El Capitan –

El Capitan is the granite monolith (a large single vertical rock formation) located at the north-west end of Yosemite Valley; it is 3,000 feet from base to summit.  The Ahwanhneechee Native Americans called it “Totokonoolah” and the Mariposa Battalion translated the name into El Capitan.  (Historic Fact: The Mariposa Battalion came to the area in 1851 and they were given the ominous task of removing the Native Americans from Yosemite Valley)

El Capitan

El Capitan is a popular destination for rock climbers, there is also a trail located near Yosemite Falls that can be used to reach the summit.  El Capitan was once considered impossible to climb until 1958 when a trio of climbers named Warren Harding, Wayne Merry and George Whitmore reached the summit of an area known as “The Nose” in 47 days using rope, pitons and expansion bolts.  Throughout the years other routes on the face of El Capitan were created and also new techniques and equipment were developed to make the ascent times faster.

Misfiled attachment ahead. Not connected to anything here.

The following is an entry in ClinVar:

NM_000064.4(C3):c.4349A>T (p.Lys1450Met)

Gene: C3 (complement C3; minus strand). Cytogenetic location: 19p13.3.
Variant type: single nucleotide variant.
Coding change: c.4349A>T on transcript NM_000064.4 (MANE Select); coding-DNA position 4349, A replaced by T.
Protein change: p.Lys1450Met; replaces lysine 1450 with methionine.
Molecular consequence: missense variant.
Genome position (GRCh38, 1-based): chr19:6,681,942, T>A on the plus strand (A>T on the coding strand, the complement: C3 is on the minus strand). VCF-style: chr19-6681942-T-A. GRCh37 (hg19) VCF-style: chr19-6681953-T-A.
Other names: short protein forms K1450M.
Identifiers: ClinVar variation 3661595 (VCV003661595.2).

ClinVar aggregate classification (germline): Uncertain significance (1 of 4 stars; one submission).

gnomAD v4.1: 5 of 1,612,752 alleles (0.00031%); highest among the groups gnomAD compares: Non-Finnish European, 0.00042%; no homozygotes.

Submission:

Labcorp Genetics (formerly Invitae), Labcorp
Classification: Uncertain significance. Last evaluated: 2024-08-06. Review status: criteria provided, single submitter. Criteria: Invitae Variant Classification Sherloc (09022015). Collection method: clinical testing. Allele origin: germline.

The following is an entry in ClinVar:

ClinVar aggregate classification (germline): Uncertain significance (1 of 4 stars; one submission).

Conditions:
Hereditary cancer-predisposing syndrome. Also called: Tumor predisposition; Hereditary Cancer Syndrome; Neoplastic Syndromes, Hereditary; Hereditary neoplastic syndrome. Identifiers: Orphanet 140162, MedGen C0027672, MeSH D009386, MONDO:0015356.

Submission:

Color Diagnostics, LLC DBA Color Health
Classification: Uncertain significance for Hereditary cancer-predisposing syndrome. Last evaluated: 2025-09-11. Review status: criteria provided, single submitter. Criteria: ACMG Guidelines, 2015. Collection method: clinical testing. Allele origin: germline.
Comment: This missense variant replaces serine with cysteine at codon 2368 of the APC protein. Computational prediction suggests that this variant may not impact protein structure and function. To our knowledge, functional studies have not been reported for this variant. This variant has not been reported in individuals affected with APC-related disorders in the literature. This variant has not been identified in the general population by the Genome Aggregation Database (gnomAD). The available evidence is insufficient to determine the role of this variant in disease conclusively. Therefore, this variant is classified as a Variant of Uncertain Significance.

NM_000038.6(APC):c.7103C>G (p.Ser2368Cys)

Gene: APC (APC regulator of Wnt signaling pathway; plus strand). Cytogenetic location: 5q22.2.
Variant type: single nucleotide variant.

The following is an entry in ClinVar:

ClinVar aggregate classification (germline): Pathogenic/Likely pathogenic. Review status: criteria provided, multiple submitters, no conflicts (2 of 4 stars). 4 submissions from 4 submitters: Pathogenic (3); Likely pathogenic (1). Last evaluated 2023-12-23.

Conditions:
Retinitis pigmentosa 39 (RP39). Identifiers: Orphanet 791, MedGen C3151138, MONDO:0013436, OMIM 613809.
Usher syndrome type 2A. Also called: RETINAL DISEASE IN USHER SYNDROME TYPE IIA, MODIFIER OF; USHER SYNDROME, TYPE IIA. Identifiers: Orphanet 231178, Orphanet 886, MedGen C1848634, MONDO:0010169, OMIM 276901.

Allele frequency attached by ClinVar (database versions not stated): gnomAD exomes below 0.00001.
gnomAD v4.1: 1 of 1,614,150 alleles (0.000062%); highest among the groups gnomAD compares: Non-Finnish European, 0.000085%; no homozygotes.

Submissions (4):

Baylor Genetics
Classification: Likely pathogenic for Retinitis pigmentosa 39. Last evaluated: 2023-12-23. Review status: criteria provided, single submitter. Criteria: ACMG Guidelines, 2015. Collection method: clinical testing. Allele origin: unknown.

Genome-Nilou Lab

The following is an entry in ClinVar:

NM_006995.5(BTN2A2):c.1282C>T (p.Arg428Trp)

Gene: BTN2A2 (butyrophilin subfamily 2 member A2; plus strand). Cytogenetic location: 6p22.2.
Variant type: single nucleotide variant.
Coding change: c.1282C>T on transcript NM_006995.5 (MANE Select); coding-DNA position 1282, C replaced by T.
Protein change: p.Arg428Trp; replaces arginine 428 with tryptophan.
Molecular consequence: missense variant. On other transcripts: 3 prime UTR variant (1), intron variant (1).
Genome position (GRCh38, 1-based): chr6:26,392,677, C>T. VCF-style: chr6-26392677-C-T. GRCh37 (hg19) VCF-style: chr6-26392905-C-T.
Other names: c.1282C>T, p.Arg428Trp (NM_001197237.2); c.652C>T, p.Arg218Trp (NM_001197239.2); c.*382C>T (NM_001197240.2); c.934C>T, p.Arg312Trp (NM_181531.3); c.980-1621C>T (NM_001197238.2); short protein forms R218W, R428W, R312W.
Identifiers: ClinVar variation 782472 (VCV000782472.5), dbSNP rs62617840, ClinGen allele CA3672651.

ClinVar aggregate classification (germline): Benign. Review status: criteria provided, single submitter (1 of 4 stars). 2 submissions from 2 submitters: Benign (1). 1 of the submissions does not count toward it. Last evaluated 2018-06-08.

Yosemite National Park Trivia:  El Capitan was used as the filming location for the 1989 “Star Trek – the Final Frontier” movie.  The scene shows Captain Kirk, played by William Shatner, on shore leave from the Starship Enterprise scaling the face of El Capitan, he loses his grip on the mountain and starts to plummet to the ground but is saved by Spock, played by Leonard Nimoy.  Shatner trained for several weeks on the Paramount lot for the close-up shots and stunt doubles for the long shots.  For the scene of Spock floating in the air in his levitation boots as he talks to Captain Kirk, Nimoy stood on top of a crane.

El Capitan and Captain Kirk in Star Trek movie Final Frontier

Bridalveil Fall –

Bridalveil Fall is the first waterfall visitors will see upon entering Yosemite Valley, it is located in the south-west area of the Valley.  Bridalveil Fall is 620 feet in height and in the spring the fall usually runs very full but later in the year it slows to a small trickle.  From the parking lot, there is a paved trail to reach the base of the fall and the viewing platform; use caution when reaching the base, the paved trail can be very wet and slippery.  HAZARD WARNING: DO NOT LEAVE THE TRAIL TO CLIMB THE ROCKS AT THE BASE OF THE WATERFALL!!

Bridal Veil Falls

Yosemite Falls –